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5 closing thoughts on the book of Esther

Recently, I finished an 11-week sermon series preaching through the book of Esther. I’m so thankful to have the opportunity to preach the Bible without restriction and that people will give their time to listen. Here are some closing observations from this fascinating part of Scripture:

1. Kings rule over nations, but God rules over all

In the book of Esther we see the Persian Empire (the largest nation in the world), we see King Xerxes (the most powerful man in the world), and we see that the Lord is supreme over both.

God is not even mentioned in the story of Esther, but his invisible hand of providence is clearly at work in the lives of the characters, as it is in our lives and countries today.

2. Non-vocational ministry is important

One of the great myths in the church is that those in vocational ministry are used by God in a greater way than the average Christian. This is rarely the truth. All of God’s people are called to do ministry in the place where God has appointed them to be.

Esther was not a prophetess, and Mordecai was not a priest. Neither one was in vocational ministry; they were in politics. Maybe you need to go to business school, or medical school, or law school instead of Bible school. We need teachers, attorneys, moms, dads, mechanics, and entrepreneurs who love Jesus. Mordecai and Esther used their stations to glorify God and to bless others.

3. Women play a variety of important roles in God’s kingdom

God used Esther in a mighty, magnificent way. And unlike many other female characters in the Bible (Sarah, Ruth, Mary), her contribution had nothing to do with motherhood.

Motherhood is a calling, an honor, and an important ministry. But Esther is not a mother. She doesn’t even have a great marriage. Is it possible to be a single woman, a divorced woman, or a woman who comes from difficult circumstances, and be used by the Lord in a significant way? Absolutely. That may seem obvious, but I hope it’s an encouragement to those who struggle with idolizing marriage and motherhood.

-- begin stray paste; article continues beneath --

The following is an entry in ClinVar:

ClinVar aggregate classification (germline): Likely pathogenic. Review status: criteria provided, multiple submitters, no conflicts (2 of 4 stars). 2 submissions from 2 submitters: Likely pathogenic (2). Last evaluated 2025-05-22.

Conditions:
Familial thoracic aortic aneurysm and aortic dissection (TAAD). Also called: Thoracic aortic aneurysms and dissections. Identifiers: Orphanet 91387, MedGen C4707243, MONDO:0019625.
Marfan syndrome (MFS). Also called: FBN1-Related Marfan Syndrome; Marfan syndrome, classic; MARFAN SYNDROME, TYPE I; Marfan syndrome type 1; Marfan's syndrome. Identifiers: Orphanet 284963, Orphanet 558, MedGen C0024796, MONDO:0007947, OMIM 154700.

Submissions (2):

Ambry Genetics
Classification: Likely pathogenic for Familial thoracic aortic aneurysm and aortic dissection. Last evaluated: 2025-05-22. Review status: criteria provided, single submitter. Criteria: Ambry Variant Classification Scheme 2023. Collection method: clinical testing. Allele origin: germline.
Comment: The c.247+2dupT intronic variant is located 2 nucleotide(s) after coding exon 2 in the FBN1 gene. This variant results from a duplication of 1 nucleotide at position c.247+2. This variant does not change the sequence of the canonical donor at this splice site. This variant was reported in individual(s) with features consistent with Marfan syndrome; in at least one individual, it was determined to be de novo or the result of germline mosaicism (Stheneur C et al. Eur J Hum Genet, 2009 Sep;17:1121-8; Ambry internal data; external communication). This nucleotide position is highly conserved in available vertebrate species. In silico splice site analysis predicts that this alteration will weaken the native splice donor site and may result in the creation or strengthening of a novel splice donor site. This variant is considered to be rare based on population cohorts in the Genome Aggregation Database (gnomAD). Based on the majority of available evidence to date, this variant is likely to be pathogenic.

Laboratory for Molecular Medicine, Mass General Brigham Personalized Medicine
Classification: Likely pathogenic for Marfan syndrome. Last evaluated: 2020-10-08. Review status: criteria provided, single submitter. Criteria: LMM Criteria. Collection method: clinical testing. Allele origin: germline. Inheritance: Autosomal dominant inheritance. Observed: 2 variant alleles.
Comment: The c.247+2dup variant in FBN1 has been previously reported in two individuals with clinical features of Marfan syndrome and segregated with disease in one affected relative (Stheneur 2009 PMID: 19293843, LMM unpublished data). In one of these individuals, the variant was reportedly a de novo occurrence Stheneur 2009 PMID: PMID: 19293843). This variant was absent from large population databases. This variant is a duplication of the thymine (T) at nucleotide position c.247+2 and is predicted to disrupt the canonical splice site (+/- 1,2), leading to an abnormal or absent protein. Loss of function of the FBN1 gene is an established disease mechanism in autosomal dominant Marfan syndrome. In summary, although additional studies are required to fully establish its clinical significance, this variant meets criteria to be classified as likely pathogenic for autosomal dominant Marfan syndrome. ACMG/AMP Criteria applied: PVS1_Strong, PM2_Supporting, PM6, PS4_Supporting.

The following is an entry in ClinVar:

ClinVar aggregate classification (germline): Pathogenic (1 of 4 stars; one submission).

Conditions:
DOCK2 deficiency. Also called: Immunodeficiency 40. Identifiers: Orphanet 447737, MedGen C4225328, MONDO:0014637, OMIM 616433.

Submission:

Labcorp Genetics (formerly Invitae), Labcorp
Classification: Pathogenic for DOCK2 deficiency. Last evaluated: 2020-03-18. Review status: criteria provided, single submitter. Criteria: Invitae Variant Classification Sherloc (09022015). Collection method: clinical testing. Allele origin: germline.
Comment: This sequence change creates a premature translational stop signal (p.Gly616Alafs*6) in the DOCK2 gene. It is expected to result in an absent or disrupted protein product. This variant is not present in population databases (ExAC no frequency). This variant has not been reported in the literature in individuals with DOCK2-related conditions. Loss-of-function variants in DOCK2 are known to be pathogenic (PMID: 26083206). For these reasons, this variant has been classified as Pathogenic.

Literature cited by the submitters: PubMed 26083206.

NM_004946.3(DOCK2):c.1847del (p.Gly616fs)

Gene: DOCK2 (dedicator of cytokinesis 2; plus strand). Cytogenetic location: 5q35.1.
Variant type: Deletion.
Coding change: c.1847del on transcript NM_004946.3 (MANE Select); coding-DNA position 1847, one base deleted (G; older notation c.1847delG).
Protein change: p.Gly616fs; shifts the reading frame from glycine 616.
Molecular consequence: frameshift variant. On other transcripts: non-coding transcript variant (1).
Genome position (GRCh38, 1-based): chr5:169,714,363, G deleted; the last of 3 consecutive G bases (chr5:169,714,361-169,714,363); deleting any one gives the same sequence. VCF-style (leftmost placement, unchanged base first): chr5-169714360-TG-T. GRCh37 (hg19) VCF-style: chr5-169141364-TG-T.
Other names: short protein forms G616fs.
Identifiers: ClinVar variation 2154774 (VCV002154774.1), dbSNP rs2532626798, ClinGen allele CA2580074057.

Esther’s husband never converts. We never see her holding a baby. But we do see her walking with God and accomplishing much good. Her life is a great encouragement for us all, but particularly for our sisters in Christ.

4. God is relentlessly committed to caring for his people

God loves. He keeps pursuing. He keeps saving. And he keeps investing. The book of Esther portrays an obscure period in the history of God’s people. And yet it is not obscure to God: he is there, he is active, and he protects them from destruction.

5. In the end, God wins and his people rejoice

In the middle of the story, things look pretty bad. The king is horrible, the villain is winning, and every single one of God’s people receives a death sentence. By the end of the book, however, the tables have totally turned and the closing scene is a celebration.

So it is with our story today. The movie isn’t over yet, so don’t throw your popcorn on the ground, yell at the screen, and stomp out of the theater. At the end of this life, at the end of human history, God wins and we’ll rejoice. Things will get pretty bleak in the meantime, but it gets better. We have great hope and a reason to keep going. God came for his people in Esther, and he will come for his people again. 

Join us next week as Pastor Mark preaches through the beginning of the Gospel of Matthew for our new series, He Made Us Family: God's Work, Our Witness.

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